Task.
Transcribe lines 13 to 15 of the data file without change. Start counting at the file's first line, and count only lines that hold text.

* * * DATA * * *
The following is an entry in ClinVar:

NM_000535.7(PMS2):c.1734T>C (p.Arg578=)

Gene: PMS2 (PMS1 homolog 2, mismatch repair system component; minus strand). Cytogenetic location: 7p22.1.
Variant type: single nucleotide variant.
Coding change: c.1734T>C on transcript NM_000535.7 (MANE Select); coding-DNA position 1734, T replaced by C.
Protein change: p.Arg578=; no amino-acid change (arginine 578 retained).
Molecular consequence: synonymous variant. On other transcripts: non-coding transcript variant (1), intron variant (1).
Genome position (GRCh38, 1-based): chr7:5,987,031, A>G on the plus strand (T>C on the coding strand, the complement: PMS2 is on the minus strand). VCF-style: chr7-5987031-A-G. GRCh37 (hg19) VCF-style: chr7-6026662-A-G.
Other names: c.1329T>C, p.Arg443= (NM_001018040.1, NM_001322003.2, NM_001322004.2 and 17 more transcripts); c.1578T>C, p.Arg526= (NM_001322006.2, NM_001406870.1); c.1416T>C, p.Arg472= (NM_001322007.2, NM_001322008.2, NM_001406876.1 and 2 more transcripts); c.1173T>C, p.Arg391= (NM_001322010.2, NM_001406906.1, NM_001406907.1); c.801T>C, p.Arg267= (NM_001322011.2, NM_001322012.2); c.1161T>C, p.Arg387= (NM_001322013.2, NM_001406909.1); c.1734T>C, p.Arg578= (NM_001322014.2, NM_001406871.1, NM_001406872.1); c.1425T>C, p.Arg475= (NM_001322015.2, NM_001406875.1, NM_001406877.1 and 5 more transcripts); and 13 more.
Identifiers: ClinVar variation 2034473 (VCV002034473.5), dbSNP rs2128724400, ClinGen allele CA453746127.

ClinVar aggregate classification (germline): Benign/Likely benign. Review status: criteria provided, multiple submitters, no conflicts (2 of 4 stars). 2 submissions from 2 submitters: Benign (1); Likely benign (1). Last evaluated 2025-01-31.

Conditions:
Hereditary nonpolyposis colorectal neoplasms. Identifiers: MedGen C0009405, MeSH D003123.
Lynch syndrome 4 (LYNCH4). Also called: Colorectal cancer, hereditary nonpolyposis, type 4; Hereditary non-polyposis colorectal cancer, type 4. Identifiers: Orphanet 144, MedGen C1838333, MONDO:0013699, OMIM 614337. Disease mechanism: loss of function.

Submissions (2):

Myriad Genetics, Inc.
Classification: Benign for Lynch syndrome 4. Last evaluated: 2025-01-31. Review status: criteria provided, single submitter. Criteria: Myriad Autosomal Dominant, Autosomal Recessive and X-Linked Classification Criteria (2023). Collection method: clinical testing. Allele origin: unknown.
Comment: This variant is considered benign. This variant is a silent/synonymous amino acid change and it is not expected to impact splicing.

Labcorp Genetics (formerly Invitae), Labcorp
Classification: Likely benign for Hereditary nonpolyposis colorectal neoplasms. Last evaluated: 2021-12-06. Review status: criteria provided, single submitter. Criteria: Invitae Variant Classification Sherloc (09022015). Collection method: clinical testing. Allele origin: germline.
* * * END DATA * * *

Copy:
Hereditary nonpolyposis colorectal neoplasms. Identifiers: MedGen C0009405, MeSH D003123.
Lynch syndrome 4 (LYNCH4). Also called: Colorectal cancer, hereditary nonpolyposis, type 4; Hereditary non-polyposis colorectal cancer, type 4. Identifiers: Orphanet 144, MedGen C1838333, MONDO:0013699, OMIM 614337. Disease mechanism: loss of function.

Submissions (2):